U	     restore current line
	  .	     repeat last change
	  "dp	     retrieve d'th last	delete

       vi and ex were developed	by The University of California, Berkeley Cal-
       ifornia,	 Computer Science Division, Department of Electrical Engineer-
       ing and Computer	Science.

       If any of the LC_* variables ( LC_CTYPE,	LC_MESSAGES, LC_TIME,  LC_COL-
       LATE, LC_NUMERIC, and LC_MONETARY ) (see	environ(5)) are	not set	in the
       environment, the	operational behavior of	vi for each corresponding  lo-
       cale  category is determined by the value of the	LANG environment vari-
       able.  If LC_ALL	is set,	its contents are used  to  override  both  the
       LANG  and  the other LC_* variables.  If	none of	the above variables is
       set in the environment, the "C"	(U.S. style) locale determines how  vi

	      Determines  how vi handles characters. When LC_CTYPE is set to a
	      valid value, vi can display and handle text and  filenames  con-
	      taining  valid  characters  for that locale.  vi can display and
	      handle Extended Unix code	(EUC) characters where any  individual
	      character	 can be	1, 2, or 3 bytes wide.	vi can also handle EUC
	      characters of 1, 2, or more column widths. In  the  "C"  locale,
	      only characters from ISO 8859-1 are valid.

	      Determines how vi	handles	date and time formats.	In the "C" lo-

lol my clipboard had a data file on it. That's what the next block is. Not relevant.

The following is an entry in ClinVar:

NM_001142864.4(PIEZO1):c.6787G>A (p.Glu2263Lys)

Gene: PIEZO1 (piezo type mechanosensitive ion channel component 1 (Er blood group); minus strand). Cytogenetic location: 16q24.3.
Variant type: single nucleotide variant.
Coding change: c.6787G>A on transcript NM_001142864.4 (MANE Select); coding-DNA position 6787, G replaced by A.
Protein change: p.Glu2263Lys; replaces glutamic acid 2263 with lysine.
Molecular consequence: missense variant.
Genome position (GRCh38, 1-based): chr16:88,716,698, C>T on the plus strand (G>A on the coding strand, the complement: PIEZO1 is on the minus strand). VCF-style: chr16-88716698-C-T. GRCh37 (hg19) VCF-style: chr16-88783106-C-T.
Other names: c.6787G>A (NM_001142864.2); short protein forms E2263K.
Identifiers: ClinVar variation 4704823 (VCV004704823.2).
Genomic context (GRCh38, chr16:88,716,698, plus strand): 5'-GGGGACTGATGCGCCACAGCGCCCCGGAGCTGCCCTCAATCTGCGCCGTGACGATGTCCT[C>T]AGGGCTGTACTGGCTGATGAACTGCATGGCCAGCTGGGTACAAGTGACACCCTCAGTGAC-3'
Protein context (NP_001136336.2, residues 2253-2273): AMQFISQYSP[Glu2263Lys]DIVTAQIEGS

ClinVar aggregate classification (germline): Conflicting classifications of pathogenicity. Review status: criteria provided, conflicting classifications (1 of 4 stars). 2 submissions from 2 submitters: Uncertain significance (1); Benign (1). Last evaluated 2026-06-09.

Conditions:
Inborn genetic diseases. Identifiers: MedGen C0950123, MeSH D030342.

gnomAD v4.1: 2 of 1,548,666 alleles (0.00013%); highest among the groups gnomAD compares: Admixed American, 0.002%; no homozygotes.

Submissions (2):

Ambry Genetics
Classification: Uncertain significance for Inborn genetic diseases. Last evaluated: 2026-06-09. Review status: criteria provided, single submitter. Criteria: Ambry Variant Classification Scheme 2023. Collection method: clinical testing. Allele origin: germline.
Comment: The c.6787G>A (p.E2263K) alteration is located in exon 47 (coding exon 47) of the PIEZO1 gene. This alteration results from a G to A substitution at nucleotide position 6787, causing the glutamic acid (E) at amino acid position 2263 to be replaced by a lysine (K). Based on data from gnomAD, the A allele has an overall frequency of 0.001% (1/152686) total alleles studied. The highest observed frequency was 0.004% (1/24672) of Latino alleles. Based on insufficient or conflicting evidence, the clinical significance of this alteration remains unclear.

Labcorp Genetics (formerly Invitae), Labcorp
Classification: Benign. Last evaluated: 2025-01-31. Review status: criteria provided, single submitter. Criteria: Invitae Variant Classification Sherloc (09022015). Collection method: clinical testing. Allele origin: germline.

cale, date and time handling follows the U.S.  rules.

       /var/tmp			default	directory where	temporary  work	 files
				are placed; it can be changed using the	direc-
				tory option (see the ex(1) set command)
				compiled terminal description database
       /usr/lib/.COREterm/?/*	subset of compiled terminal description	 data-

       intro(1), ed(1),	edit(1), ex(1),	environ(5)

       Two options, although they continue to be supported, have been replaced
       in the documentation by options that follow the Command Syntax Standard
       (see  intro(1)).	 A -r option that is not followed with an option-argu-
       ment has	been replaced by -L and	+command has been replaced by -c  com-

       The  message  file  too large to	recover	with -r	option , which is seen
       when a file is loaded, indicates	that the file can be edited and	 saved
       successfully,  but if the editing session is lost, recovery of the file
       with the	-r option will not be possible.

       The editing environment	defaults  to  certain  configuration  options.
       When  an	 editing  session is initiated,	vi attempts to read the	EXINIT
       environment variable. If	it exists, the editor uses the values  defined
       in  EXINIT,  otherwise  the  values  set	 in  $HOME/.exrc  are used. If
       $HOME/.exrc does	not exist, the default values are used.

       To use a	copy of	.exrc located in  the  current	directory  other  than
       $HOME,  set  the	 exrc option in	EXINIT or $HOME/.exrc.	Options	set in
       EXINIT can be turned off	in a local .exrc only if exrc is set in	EXINIT
       or $HOME/.exrc.

       Tampering    with    entries    in    /usr/share/lib/terminfo/?/*    or
       /usr/share/lib/terminfo/?/* (for	example, changing or removing  an  en-
       try) can	affect programs	such as	vi that	expect the entry to be present
       and correct.  In	particular, removing the "dumb"	terminal may cause un-
       expected	problems.

       Software	tabs using ^T work only	immediately after the autoindent.

       Left  and  right	shifts on intelligent terminals	do not make use	of in-
       sert and	delete character operations in the terminal.

       The standard Solaris version of vi will be replaced by the POSIX.2 con-
       formant	version	 in the	future.	Scripts	which use the ex family	of ad-
       dressing	and features should use	the  /usr/xpg4/bin  version  of	 these

				  11 Apr 1995				 vi(1)